A survey conducted by The NPD Group projects that 77 percent of SMBs are planning to spend more, or at least the same, on new PC hardware in 2010 compared to 2009 PC spending. The SMB Technology Report suggests that the increased PC spending is a harbinger of a better economy--driven by new business and new hires.
The NPD survey--conducted during the month of April, 2010--was targeted at businesses with fewer than 1,000 employees. The survey received responses from 250 LinkedIn members who indicated that they are IT decision makers capable of influencing PC hardware purchasing decisions for their respective organizations.
More than half of the respondents stated that expected increases in PC purchasing are being driven by new growth and business opportunities, with more than four in ten suggesting that the additional PC hardware will be needed to support new hires. Following years of economic malaise, it is inspiring to see SMBs with an optimistic outlook for new business and job creation in 2010.
"PCs are clearly an important target for corporate spending in 2010," said Stephen Baker vice president of industry analysis at NPD in a press release announcing the SMB Technology Report. "Continuing to maintain and upgrade technology was cited by 70 percent of PC buyers as a key consideration for SMB buying in 2010 after cutting back in 2009. And since most of the pause in buying came from larger firms, 80 percent of firms with more than 200 employees intend to buy PCs in 2010 to help maintain their corporate infrastructure."
The uplifting survey results are tempered by the continued fragility of the economy for some SMBs. The survey found that 23 percent plan to reduce PC spending in 2010. Of the firms predicting PC spending cuts, 38 percent are reducing spending due to budget cuts, while 18 percent will be cutting jobs.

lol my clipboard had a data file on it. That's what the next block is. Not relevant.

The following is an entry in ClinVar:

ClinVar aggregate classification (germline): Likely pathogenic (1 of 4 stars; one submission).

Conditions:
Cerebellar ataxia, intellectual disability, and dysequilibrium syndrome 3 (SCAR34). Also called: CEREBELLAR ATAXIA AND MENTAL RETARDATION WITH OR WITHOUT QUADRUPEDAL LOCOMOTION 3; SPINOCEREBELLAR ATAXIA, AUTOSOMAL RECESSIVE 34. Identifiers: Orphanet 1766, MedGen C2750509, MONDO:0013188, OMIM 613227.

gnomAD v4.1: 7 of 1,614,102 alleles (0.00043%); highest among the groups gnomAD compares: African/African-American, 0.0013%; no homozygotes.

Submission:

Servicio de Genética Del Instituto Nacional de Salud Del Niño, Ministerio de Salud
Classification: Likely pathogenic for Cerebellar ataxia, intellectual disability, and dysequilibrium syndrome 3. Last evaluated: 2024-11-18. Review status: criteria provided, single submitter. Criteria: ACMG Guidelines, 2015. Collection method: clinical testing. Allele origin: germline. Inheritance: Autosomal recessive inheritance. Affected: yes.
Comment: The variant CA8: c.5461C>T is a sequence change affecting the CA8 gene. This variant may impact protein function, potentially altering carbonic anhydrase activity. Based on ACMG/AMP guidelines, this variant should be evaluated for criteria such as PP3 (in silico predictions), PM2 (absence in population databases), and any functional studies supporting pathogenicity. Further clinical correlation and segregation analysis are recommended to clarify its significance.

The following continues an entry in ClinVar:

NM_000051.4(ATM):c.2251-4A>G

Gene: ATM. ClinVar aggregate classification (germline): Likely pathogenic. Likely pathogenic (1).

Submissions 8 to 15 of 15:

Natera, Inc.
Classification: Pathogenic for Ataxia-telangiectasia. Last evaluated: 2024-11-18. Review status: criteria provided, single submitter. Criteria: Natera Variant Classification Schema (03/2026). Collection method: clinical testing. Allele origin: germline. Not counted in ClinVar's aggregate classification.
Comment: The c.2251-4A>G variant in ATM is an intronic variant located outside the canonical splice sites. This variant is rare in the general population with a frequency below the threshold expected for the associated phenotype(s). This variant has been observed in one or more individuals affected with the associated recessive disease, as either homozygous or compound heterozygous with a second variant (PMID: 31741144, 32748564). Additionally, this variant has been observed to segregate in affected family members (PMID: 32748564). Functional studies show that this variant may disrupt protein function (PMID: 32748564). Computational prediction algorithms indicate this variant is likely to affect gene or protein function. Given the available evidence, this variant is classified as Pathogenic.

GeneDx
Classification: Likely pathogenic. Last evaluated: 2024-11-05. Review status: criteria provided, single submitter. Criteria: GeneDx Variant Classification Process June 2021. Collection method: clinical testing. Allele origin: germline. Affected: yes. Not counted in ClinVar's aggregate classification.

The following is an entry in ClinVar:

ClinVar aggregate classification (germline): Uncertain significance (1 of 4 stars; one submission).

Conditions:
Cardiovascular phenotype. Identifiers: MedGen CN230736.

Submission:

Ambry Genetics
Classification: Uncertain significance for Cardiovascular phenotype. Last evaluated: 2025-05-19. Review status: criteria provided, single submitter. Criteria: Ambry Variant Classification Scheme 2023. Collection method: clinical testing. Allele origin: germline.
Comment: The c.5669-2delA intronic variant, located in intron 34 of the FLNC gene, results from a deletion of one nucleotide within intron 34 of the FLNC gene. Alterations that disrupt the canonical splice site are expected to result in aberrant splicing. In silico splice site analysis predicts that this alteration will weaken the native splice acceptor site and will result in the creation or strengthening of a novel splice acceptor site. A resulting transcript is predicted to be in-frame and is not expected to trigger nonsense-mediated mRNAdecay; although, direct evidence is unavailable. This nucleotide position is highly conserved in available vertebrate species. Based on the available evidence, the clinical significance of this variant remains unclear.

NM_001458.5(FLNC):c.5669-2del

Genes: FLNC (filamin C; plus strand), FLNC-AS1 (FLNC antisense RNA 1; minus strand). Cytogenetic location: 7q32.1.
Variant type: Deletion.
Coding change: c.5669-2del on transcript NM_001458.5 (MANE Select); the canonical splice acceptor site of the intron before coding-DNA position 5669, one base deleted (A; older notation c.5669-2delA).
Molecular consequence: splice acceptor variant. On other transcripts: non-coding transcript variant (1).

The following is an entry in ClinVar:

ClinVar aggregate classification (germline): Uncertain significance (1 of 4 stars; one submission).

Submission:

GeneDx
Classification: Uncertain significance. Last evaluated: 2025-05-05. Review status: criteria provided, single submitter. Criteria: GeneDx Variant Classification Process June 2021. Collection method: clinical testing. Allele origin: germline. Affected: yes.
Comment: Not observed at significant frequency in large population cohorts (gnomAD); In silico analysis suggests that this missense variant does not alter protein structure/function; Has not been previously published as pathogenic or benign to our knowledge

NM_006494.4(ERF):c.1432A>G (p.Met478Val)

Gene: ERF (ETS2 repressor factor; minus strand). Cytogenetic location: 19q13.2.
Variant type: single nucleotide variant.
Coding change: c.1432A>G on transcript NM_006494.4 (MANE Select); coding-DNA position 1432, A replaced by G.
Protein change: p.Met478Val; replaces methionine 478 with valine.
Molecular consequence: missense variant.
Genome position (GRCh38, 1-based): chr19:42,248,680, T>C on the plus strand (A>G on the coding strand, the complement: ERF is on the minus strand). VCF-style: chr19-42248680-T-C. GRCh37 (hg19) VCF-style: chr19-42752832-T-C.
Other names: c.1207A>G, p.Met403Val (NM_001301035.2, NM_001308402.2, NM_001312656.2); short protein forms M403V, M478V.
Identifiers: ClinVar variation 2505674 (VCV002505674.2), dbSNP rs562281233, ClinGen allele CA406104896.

Baker examined the study in more detail in a blog post, "Digging deeper we saw that PC upgrade intentions are very different by company size. Almost 80 percent of companies with more than 200 employees planned to spend on PCs as part of a long-term plan to upgrade equipment, a clear sign that Windows 7 is creating interest in larger firms. Conversely, only 65 percent of firms with less than 50 employees intended to upgrade for that reason."
Take that last part with a grain of salt, though. Put in context, it may be a result of the fact that 75 percent of the companies with fewer than 50 employees indicated that they already upgraded in 2009.
Larger organizations--many driven by a philosophy not to adopt a new OS until it reaches SP1--are ramping up to embrace Windows 7 in 2010. The push to Windows 7 may also be a result of the clock ticking down on official support of Windows XP from Microsoft.